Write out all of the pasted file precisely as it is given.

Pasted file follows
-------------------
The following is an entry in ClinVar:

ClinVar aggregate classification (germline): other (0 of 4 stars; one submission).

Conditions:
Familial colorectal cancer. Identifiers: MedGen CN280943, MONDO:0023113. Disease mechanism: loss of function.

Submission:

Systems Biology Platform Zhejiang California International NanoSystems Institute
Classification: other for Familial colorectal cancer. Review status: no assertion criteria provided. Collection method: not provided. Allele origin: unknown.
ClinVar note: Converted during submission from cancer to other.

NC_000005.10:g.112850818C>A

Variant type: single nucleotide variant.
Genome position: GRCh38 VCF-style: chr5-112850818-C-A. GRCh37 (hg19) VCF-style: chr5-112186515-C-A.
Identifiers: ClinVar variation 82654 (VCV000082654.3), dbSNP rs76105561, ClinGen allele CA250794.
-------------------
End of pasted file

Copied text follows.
The following is an entry in ClinVar:

ClinVar aggregate classification (germline): other (0 of 4 stars; one submission).

Conditions:
Familial colorectal cancer. Identifiers: MedGen CN280943, MONDO:0023113. Disease mechanism: loss of function.

Submission:

Systems Biology Platform Zhejiang California International NanoSystems Institute
Classification: other for Familial colorectal cancer. Review status: no assertion criteria provided. Collection method: not provided. Allele origin: unknown.
ClinVar note: Converted during submission from cancer to other.

NC_000005.10:g.112850818C>A

Variant type: single nucleotide variant.
Genome position: GRCh38 VCF-style: chr5-112850818-C-A. GRCh37 (hg19) VCF-style: chr5-112186515-C-A.
Identifiers: ClinVar variation 82654 (VCV000082654.3), dbSNP rs76105561, ClinGen allele CA250794.